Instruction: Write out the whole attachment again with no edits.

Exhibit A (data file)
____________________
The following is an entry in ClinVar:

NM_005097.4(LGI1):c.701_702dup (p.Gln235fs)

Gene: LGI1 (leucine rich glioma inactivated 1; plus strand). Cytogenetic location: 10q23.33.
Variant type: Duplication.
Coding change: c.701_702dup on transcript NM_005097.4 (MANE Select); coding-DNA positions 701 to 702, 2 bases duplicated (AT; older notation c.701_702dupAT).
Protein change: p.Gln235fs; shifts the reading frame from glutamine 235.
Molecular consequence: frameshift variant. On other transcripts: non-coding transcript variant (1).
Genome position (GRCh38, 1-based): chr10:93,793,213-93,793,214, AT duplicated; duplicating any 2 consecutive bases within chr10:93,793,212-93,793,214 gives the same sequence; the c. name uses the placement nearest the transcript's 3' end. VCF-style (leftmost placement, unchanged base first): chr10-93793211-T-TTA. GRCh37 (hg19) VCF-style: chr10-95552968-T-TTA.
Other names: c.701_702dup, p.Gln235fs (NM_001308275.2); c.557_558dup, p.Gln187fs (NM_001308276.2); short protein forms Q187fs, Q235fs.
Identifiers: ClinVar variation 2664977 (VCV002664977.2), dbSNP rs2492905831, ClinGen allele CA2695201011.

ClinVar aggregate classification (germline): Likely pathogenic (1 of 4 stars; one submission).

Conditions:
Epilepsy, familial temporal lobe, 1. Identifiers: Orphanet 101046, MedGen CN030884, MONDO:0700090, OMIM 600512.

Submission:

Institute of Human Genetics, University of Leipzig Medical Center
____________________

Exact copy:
The following is an entry in ClinVar:

NM_005097.4(LGI1):c.701_702dup (p.Gln235fs)

Gene: LGI1 (leucine rich glioma inactivated 1; plus strand). Cytogenetic location: 10q23.33.
Variant type: Duplication.
Coding change: c.701_702dup on transcript NM_005097.4 (MANE Select); coding-DNA positions 701 to 702, 2 bases duplicated (AT; older notation c.701_702dupAT).
Protein change: p.Gln235fs; shifts the reading frame from glutamine 235.
Molecular consequence: frameshift variant. On other transcripts: non-coding transcript variant (1).
Genome position (GRCh38, 1-based): chr10:93,793,213-93,793,214, AT duplicated; duplicating any 2 consecutive bases within chr10:93,793,212-93,793,214 gives the same sequence; the c. name uses the placement nearest the transcript's 3' end. VCF-style (leftmost placement, unchanged base first): chr10-93793211-T-TTA. GRCh37 (hg19) VCF-style: chr10-95552968-T-TTA.
Other names: c.701_702dup, p.Gln235fs (NM_001308275.2); c.557_558dup, p.Gln187fs (NM_001308276.2); short protein forms Q187fs, Q235fs.
Identifiers: ClinVar variation 2664977 (VCV002664977.2), dbSNP rs2492905831, ClinGen allele CA2695201011.

ClinVar aggregate classification (germline): Likely pathogenic (1 of 4 stars; one submission).

Conditions:
Epilepsy, familial temporal lobe, 1. Identifiers: Orphanet 101046, MedGen CN030884, MONDO:0700090, OMIM 600512.

Submission:

Institute of Human Genetics, University of Leipzig Medical Center